PRIME Hydration has made $250M in a matter of months, which probably makes it one of the most successful product launches of all time. They have done this using 2 key marketing strategies that our most successful artists also use, and that have also been used by hundreds of other successful product launches too.
Let’s start by forgetting about the product. We’re not here to comment on individual products, this article is here to convince you that; (1) marketing matters and (2) you should not be afraid to use marketing strategies to sell your work.
Marketing principles are universal, because making a decision to buy something is not usually driven by rationality, it’s driven by emotion. Sure, we all need to hydrate, for example, and most people like a sugary drink every now and again, but why do we decide to seek out a particular brand? That’s where emotions come in, even when purchasing products we require to fulfil basic needs. And emotional factors become even more important with art. Why? A good way to explain this is through Maslow’s Hierarchy of Needs.
At the bottom of the pyramid you have your physiological requirements; food, water, oxygen, warmth etc. Then you have your safety requirements. Both of these needs are about survival.
Above there you start getting into higher-order needs, needs which are driven by more complex factors. Art expresses and speaks to these more complex emotional and existential needs, which makes the decision to buy a piece of art an emotionally-driven thing.This is why you need marketing, because buying a print of your work is not a straightforward or easy thing for the potential purchaser, as it is not fulfilling an obvious requirement.
Rest assured, if someone identifies with you and your work then once they buy a print they will benefit immensely from owning it. They follow you because they love the work but they also identify with you; maybe because of your philosophy, your aesthetic, or your adventurous and creative spirit. Identifying with you empowers them, it means something to them and it lifts them up. However a chasm exists between liking your work, and buying it, and they need help to jump it.
So where do KSI and Logan Paul and their energy drink fit in? In case you do not have kids aged around 10 to 21 then KSI and Logan Paul are YouTubers with huge followings. They recently launched an energy drink called PRIME that people fight over in stores to buy. This product has made them a reported $250M in a matter of months since its launch.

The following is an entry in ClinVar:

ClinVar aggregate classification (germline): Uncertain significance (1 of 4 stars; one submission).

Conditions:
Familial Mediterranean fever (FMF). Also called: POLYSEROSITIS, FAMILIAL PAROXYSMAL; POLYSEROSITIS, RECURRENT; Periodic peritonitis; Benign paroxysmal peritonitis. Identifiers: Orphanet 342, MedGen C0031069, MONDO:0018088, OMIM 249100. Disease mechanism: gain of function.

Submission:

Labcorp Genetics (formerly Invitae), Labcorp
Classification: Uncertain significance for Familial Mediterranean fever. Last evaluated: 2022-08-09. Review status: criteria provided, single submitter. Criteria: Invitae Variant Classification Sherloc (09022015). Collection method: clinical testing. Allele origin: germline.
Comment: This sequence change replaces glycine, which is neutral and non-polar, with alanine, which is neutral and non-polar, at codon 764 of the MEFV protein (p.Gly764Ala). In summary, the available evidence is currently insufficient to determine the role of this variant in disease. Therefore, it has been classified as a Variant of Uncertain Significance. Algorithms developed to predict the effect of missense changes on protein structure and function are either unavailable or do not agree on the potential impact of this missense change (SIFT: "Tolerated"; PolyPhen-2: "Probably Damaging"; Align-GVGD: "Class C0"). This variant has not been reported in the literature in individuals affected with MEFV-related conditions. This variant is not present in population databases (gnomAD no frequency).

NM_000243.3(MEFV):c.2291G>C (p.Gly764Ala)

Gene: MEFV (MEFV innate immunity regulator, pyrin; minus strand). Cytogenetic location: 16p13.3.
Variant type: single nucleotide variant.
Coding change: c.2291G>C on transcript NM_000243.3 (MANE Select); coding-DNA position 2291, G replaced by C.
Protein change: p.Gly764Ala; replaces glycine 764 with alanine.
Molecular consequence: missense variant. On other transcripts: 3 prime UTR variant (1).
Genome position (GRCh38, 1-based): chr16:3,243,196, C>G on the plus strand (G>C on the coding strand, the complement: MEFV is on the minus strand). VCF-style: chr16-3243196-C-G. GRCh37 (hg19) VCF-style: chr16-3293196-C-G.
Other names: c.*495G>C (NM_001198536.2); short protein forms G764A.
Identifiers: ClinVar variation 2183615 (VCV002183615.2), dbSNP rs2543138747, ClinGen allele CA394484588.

We’re not here to debate what we think of PRIME as a product, or the merits of people earning this amount of money. That’s not in the scope of this article. We want to understand how they managed this extraordinary feat because there’s something in the marketing strategy of this product that we could all learn from.
It would be very easy to dismiss this as; they have a huge following amongst teenagers, and so that equates to sales, right? Of course the size of following and demographic fit to the product matters, however as we identified in our product and pricing strategy webinar recently there are huge variations between the amount of sales per follower that artists using our service have, and often that comes down to the approach to marketing. Some of our biggest sellers have small-ish followings, and some sellers who have huge followings don’t sell as much. In response to observing this phenomenon we developed an internal metric called the audience monetisation rate. This is the measure of how efficiently you turn followers into buyers; i.e. the rate at which you get your followers to jump the chasm from like to buy. (Note: if you missed our webinar on this; make sure you are signed up to our mailing list for future dates. Do that here)
KSI and Logan Paul might have gazillions of followers, but there are plenty of other people with similarly huge followings launching products that do not sell anything close to what PRIME Hydration has. As Logan Paul said recently in an interview, they have cracked the code; meaning the sales of PRIME have way outperformed most other products launched by people with similar followings. In truth the code has been cracked before, they have just rediscovered it and applied it to the social media age.
For some reason most people ignore the code when marketing because it can feel a little counter-intuitive. To have great sales you must make a great product, sell it for as good value as you can and make sure it’s available whenever people want to buy it right? Wrong!!
So what is the code KSI and Logan Paul have cracked? They used 2 very well established marketing mechanisms. Sure they executed on these perfectly, but the mechanisms they used are not new. They are:
(1) Using scarcity of supply to drive demand
PRIME Hydration has been hard to get hold of from day 1. It has had limited supply for whatever reason. KSI has been quoted as saying this was not intentional. Whether this is true or not is open to question, however the scarcity of supply has had a profound effect on the demand. It has meant that people have:
(a) Bought more PRIME than they would if it wasn’t scarce. When things are in short supply or perceived short supply, people overbuy without a second thought and with little concern over price. Remember toilet paper at the start of the pandemic or the fuel crisis in the UK a few years ago? Panic buying and its less extreme cousin, urgency, is a hard wired mass psychological phenomenon. It is a heuristic our brains use to aid our survival and avoid hesitation which is often “hacked” by marketers. In terms of PRIME, overbuying driven by scarcity has exacerbated the supply issues and the whole thing then starts to feed off itself. Your equivalent of this as an artist will be to use limited supply to enable people to make a buying decision, helping them to jump the chasm between like and buy. Art purchases, because they fulfil a higher order need are all too easy to put off. The buying decision is complex and people can think of a lot of reasons to delay, like ‘how will I feel about this piece in a year’s time?’, ‘what will my friends or partner think of it?’, or ‘will it go with my interior style?’…and a million other variations besides.